Watching that scene in 2020, I squawked a loud “what?” at the TV. Because that was the singular magic of Better Call Saul; its uncanny ability to let you think you know what will happen next then hit you with an out-of-nowhere curveball that, once you’ve recovered, you realize was the only possible way this could have gone.
That marriage proposal stands as the perfect example. Better Call Saul fans, myself included, had been predicting the end of Jimmy and Kim’s relationship since … well, it started. There was no way Kim would stay with him. She was responsible; characterized by ambition, integrity, and an unparalleled work ethic. He, in the spiteful but not-untrue words of his brother Chuck (Michael McKean), was “like a chimp with a machine gun.” And there had been so many breaking points: Jimmy’s photocopy fraud designed to humiliate Chuck and net Kim a career-making client, the car crash brought about by Kim working herself to the bone (in part to support a suspended Jimmy), and of course the drama that precipitated the marriage proposal – a colluded upon scam that Kim pulled the plug on but Jimmy decided to continue, jeopardizing his partner’s career due to a mix of spite towards the bigwigs she worked for and sheer ‘look-at-me-go arrogance’. Surely, we thought, enough had to be enough?
Except what Better Call Saul had hidden in plain sight, all along, was the why of this odd couple’s relationship. The two indulged in elaborate scam after elaborate scam, sometimes for nominally good reasons, sometimes just because they could. And the better they got the more addictive the rush became, elevated to dizzying heights by the fact that they were sharing it with a partner just as brilliant and hungry and wounded as themselves. Neither of them were going to give that up – so Kim’s proposal was the only solution, a way to ensure that in a worst case scenario they would never have to testify against each other. At the moment it was a brilliant twist, but in retrospect it looks like a sinister warning. “If this isn’t enough to break them,” the show seemed to ask “what will be?”
The answer, of course, arrived in the final season’s seventh episode (and the last before an agonizing six-week wait). Jimmy and Kim’s vicious and extremely clever scheme to discredit Howard Hamlin (Patrick Fabian) and in the process force an early settlement in the long gestating Sandpiper suit was classic Better Call Saul – we understood how the characters were justifying it to themselves even as we knew how wrong it was even as we were desperate to see exactly how it all came together. But as the scheme progressed, with more time and detail and obfuscation than was typical for a show that never shied away from any of the above, a sense started to build that this one was not going to go the same way as the others. Something had to go wrong. And many somethings threatened to in the lead up to the grand unveiling. Would they be undone by the unexpected broken arm of the judge they were trying to fake photos of? Would an already suspicious Howard expose them? Would he have a bad reaction to the drug they dosed him with?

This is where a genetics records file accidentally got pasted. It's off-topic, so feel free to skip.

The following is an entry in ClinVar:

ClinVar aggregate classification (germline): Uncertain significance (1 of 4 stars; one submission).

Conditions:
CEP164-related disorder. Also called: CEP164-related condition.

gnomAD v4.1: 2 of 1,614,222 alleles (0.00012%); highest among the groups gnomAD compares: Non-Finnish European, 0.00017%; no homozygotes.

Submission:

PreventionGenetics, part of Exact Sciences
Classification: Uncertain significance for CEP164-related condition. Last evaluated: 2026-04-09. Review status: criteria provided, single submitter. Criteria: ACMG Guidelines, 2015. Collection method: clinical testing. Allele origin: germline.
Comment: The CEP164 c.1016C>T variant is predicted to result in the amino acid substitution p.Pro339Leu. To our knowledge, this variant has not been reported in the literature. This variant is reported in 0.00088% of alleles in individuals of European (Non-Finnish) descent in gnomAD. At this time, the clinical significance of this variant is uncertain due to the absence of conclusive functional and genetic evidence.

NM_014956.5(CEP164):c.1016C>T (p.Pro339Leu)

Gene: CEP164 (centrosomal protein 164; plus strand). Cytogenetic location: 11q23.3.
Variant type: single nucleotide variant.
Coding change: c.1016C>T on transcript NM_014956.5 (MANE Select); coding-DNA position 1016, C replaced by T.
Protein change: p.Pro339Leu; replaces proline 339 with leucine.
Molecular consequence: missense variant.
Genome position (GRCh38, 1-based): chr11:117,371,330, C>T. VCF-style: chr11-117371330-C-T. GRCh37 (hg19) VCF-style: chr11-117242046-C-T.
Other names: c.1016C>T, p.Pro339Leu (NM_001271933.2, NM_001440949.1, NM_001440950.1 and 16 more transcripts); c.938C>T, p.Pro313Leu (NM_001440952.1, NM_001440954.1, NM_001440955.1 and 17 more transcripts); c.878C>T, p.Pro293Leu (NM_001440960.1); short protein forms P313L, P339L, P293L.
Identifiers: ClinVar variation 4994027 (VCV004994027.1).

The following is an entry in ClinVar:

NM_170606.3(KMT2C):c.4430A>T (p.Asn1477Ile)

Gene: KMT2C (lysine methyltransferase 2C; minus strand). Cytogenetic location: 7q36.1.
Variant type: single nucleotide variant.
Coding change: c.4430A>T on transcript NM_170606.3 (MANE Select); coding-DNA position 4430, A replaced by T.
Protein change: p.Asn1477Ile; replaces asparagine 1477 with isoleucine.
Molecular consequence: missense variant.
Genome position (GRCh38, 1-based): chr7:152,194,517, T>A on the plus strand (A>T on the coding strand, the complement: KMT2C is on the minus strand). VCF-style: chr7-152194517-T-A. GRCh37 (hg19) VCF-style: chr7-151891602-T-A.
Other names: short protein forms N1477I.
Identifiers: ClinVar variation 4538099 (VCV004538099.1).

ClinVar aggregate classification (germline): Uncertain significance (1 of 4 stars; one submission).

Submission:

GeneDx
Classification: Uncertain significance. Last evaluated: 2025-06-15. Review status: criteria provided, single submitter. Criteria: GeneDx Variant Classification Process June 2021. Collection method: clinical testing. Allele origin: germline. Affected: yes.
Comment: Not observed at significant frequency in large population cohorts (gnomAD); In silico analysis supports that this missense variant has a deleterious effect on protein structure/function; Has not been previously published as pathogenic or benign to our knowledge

None of the above. The scam went off without a hitch. The settlement was forced. Howard was “brought down a peg” but would likely not lose his career. Jimmy and Kim’s tracks were covered. They won. They were still together. After the constant ominous thrum of worry that this would destroy them, the scheme’s perfect landing was its own kind of shock. Even Howard, turning up disheveled and a little drunk to confront his tormentors, had to admit they pulled it off brilliantly. His warnings of ruining them rang as hollow as his accusations of sociopathy did uncomfortably true. Our heroes might have done something ugly, but they’d gotten away with it.
Then the candle flickered.
Disqus Shortname not set. Please check settings